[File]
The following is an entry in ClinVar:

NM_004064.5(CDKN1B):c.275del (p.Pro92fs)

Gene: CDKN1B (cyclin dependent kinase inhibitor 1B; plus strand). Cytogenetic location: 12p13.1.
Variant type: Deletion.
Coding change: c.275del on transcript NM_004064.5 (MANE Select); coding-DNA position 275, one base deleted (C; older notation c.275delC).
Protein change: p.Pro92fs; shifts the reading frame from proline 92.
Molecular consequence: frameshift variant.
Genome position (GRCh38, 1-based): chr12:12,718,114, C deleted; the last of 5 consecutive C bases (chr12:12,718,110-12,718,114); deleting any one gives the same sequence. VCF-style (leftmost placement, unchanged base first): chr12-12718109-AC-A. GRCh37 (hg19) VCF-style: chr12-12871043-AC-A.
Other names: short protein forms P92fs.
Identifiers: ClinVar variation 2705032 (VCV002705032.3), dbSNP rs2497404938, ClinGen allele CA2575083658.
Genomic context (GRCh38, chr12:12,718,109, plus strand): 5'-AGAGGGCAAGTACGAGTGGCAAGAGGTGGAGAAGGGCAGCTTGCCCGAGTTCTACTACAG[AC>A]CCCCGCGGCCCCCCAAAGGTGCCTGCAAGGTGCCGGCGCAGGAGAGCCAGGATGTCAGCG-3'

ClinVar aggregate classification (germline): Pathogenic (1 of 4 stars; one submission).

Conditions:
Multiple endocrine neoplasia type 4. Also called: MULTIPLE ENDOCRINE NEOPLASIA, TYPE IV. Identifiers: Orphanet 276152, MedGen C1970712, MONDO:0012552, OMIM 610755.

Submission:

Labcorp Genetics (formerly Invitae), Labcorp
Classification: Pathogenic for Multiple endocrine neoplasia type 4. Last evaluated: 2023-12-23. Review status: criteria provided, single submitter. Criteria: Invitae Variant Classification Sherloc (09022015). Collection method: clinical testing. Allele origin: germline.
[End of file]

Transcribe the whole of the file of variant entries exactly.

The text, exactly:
The following is an entry in ClinVar:

NM_004064.5(CDKN1B):c.275del (p.Pro92fs)

Gene: CDKN1B (cyclin dependent kinase inhibitor 1B; plus strand). Cytogenetic location: 12p13.1.
Variant type: Deletion.
Coding change: c.275del on transcript NM_004064.5 (MANE Select); coding-DNA position 275, one base deleted (C; older notation c.275delC).
Protein change: p.Pro92fs; shifts the reading frame from proline 92.
Molecular consequence: frameshift variant.
Genome position (GRCh38, 1-based): chr12:12,718,114, C deleted; the last of 5 consecutive C bases (chr12:12,718,110-12,718,114); deleting any one gives the same sequence. VCF-style (leftmost placement, unchanged base first): chr12-12718109-AC-A. GRCh37 (hg19) VCF-style: chr12-12871043-AC-A.
Other names: short protein forms P92fs.
Identifiers: ClinVar variation 2705032 (VCV002705032.3), dbSNP rs2497404938, ClinGen allele CA2575083658.
Genomic context (GRCh38, chr12:12,718,109, plus strand): 5'-AGAGGGCAAGTACGAGTGGCAAGAGGTGGAGAAGGGCAGCTTGCCCGAGTTCTACTACAG[AC>A]CCCCGCGGCCCCCCAAAGGTGCCTGCAAGGTGCCGGCGCAGGAGAGCCAGGATGTCAGCG-3'

ClinVar aggregate classification (germline): Pathogenic (1 of 4 stars; one submission).

Conditions:
Multiple endocrine neoplasia type 4. Also called: MULTIPLE ENDOCRINE NEOPLASIA, TYPE IV. Identifiers: Orphanet 276152, MedGen C1970712, MONDO:0012552, OMIM 610755.

Submission:

Labcorp Genetics (formerly Invitae), Labcorp
Classification: Pathogenic for Multiple endocrine neoplasia type 4. Last evaluated: 2023-12-23. Review status: criteria provided, single submitter. Criteria: Invitae Variant Classification Sherloc (09022015). Collection method: clinical testing. Allele origin: germline.